On Sept. 27, the Marilyn I. Walker Theatre and the Brock community had the pleasure to experience Pedro Oliveira’s DESMONTE. His performance focuses on uncovering the racial bias behind AI technologies responsible for speech recognition through distorting recognizable vocal sounds from his work, to play with the idea of what really makes up a voice.
For context, Oliveira is a Brazilian scholar that focuses on decolonialization through sound, and more recently, on critiquing the AI softwares for speech recognition that the German government uses to “determine” the nationality of refugees seeking asylum in the country. As explained by Oliveira, refugee seekers are submitted to speak for the software, so that it can determine where they are from, and the software’s conclusion determines where the asylum seekers will be deported to.
At the event, students and faculty gathered at the theatre eager to see what the mysterious, modular synthesizer in the middle of the room was about to be used for. Once the performance began, the room went quiet, the room faded into darkness, and the only thing visible were the coloured lights reflecting on Oliveira’s synthesizer, full of unique looking cables to achieve the sound he was producing.
The most striking thing about Oliveira’s performance was the fact that the sounds he was playing around with did not resemble anything in particular until the end, when it is revealed to the audience that the sounds they are hearing are in fact, all stemming from a vocal performance.
As he explained during the Q&A period after performing, a great majority of the sound that the audience heard stemmed from the performance of Fernanda Lira, a death metal singer. Through her stunning performance, he was able to distort her voice to an unrecognizable degree, to help the audience get lost in the idea of what listening to a voice even entails and furthermore, what this says about voice recognition technology.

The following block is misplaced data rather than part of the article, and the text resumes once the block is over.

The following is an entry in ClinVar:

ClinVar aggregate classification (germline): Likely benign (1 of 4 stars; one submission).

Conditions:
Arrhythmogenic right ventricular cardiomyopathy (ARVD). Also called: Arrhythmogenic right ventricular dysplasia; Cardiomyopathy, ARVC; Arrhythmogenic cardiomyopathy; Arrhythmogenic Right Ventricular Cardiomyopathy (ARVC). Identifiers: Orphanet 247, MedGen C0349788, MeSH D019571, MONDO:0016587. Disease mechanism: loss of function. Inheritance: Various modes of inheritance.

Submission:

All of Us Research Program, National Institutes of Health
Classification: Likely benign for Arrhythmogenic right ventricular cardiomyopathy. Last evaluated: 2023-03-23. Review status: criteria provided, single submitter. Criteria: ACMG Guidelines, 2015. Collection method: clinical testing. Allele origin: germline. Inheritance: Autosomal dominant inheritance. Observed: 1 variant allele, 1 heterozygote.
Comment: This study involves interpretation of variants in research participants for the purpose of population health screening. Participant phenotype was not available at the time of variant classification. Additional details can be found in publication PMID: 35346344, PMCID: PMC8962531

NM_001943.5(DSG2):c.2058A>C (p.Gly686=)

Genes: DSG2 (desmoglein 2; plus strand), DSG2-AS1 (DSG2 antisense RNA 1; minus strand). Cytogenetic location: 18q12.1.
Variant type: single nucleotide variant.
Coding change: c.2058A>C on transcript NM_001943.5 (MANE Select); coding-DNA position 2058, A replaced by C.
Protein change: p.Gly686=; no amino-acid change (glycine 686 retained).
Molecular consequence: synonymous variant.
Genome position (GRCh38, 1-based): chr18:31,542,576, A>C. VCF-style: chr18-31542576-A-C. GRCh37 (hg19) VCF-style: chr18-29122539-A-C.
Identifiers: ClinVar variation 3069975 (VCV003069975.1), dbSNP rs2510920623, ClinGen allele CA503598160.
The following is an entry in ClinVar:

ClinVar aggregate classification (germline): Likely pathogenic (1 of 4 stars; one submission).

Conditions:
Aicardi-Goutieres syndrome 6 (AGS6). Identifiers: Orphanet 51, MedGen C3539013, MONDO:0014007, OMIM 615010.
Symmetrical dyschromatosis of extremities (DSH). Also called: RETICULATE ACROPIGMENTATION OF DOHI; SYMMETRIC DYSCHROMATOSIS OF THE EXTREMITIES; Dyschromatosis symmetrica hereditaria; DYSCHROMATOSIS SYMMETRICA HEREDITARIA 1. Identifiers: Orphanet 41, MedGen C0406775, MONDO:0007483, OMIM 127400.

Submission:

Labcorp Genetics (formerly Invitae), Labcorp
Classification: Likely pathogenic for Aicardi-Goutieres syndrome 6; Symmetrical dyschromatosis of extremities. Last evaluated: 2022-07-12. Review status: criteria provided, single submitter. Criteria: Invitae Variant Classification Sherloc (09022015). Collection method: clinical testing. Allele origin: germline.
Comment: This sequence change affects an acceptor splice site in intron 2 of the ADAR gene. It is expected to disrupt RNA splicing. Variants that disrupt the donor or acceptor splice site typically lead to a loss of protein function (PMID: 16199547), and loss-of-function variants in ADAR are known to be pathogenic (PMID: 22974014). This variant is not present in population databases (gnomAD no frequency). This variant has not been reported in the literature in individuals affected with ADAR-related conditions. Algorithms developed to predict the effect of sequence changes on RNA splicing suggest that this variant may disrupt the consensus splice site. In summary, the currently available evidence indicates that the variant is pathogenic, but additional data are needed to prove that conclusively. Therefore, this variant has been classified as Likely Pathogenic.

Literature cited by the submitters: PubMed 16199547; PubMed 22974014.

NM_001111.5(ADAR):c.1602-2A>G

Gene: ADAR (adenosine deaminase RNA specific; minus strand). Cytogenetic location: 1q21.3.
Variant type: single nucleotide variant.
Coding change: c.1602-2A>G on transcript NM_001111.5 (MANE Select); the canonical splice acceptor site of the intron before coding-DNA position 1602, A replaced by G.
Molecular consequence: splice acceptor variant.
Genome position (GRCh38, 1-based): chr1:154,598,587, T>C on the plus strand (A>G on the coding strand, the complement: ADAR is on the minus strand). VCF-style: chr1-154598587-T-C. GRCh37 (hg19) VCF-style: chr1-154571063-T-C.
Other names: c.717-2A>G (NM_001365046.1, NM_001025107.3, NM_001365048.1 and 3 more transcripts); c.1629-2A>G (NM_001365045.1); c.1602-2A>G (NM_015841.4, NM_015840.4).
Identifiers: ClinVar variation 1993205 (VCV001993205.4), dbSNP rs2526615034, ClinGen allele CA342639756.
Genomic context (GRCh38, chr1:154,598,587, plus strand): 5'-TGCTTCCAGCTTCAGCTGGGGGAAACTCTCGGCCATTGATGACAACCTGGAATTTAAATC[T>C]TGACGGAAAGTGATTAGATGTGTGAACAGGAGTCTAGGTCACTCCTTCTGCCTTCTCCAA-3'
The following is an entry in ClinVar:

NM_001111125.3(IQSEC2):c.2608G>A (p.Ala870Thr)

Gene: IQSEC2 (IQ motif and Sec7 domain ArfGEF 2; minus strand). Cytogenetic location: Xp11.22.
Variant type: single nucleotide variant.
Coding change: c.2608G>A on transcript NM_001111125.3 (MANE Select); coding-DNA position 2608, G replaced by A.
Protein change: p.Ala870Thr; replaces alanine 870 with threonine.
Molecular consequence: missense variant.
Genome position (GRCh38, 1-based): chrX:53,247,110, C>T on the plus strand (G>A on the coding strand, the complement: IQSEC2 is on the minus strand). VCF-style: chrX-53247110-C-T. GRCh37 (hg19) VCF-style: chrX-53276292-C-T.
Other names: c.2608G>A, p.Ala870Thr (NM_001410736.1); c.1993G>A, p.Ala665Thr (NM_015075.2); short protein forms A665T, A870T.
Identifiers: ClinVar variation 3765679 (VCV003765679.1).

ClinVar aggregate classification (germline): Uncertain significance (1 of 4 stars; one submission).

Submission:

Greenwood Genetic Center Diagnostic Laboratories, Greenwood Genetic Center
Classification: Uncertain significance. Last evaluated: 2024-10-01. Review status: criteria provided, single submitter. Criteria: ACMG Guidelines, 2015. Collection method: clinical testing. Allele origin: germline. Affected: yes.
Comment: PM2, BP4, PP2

Following the performance, Dr. Christine Daigle, a philosophy professor at Brock, facilitated an insightful Q&A period between herself, the audience and Oliveira. Within the Q&A period, Oliveira explained some of the musical influences for the project, which included Pink Floyd, Swans and the genre of death metal as a whole. Though he clarified that the project was not intended as a music piece, but rather a piece that is inherently connected to his research in colonial bias as well as the politics of AI as a whole.
Another important detail of his work in DESMONTE is that it is mostly improvisational. Outside of the intro and outro for his piece, every sound in between is created on the spot, and he embraces the process and the synthesizer’s direction, rather than focusing on a specific sound that he wants to achieve.
Overall, DESMONTE was an engaging auditive experience, as well as an opportunity for the audience to educate themselves on the politics at hand in the AI technology involved in the asylum-seeking process in Germany. For more information on Oliveira’s work, visit his website and check out the recorded projects he has produced thus far.